Infallible Saintmakers?

‘Certain Sainthood’ by Donald S. Prudlo
CNS/ Paul Haring
Tapestries of seven new saints hang from the façade of St. Peter’s Basilica before a canonization Mass.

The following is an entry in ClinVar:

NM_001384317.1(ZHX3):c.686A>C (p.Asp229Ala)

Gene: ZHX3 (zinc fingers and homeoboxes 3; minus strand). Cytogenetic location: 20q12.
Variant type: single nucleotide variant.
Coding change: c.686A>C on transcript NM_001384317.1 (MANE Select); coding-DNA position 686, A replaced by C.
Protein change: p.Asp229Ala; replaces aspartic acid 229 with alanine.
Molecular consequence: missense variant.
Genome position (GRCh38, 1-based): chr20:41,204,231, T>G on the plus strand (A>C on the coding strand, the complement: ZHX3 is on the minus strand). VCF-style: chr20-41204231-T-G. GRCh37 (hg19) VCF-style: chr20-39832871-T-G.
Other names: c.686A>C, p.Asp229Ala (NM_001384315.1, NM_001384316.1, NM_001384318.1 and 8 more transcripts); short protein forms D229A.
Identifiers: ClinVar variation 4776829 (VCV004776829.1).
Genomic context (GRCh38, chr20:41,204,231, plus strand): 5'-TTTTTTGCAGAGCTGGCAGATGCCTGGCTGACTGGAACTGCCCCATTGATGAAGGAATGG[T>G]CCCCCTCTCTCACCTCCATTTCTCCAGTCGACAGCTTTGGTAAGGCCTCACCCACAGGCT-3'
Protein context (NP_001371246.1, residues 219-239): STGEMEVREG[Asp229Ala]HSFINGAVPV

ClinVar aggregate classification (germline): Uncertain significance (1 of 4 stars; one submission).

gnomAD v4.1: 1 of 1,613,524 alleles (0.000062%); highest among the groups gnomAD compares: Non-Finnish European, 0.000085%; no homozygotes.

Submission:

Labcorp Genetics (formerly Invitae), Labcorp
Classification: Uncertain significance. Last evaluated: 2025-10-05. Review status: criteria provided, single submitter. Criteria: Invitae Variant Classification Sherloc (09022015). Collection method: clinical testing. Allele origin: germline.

In this well-researched and intricately argued scholarly book Donald S. Prudlo focuses on two complexly related concerns. First, that of reconstructing the development whereby, from the mid-twelfth to the late-thirteenth centuries, the popes came to play an increasingly pivotal role in the process of recognizing individual members of the faithful as exemplars of Christian living and of formally canonizing them, therefore, as saints. And what papal “canonization” meant, he tells us, was “an enrolling into the list of men and women recognized in public liturgical worship [throughout the universal church] as exemplars of Christ and intercessors in heaven.” His second (somewhat more fraught) concern, is to chart the growth in the thirteenth century of resistance by orthodox critics and heretical groups alike to the exercise of that papal role in canonization, as well as the way in which, in response, members of the Franciscan and Dominican mendicant orders, anxious to vindicate the authenticity of their saints, began to place great emphasis on the quality of “certitude” attaching to papal canonization. In so doing, they came increasingly to pose the question as to whether such papal canonization decisions were not indeed infallible in nature. To that question, by the early fourteenth century the affirmative answer had come among them to carry the day, and eventually, Prudlo claims, that view of the matter was to become “the common...opinion” among theologians and “Catholic thinkers of stature.”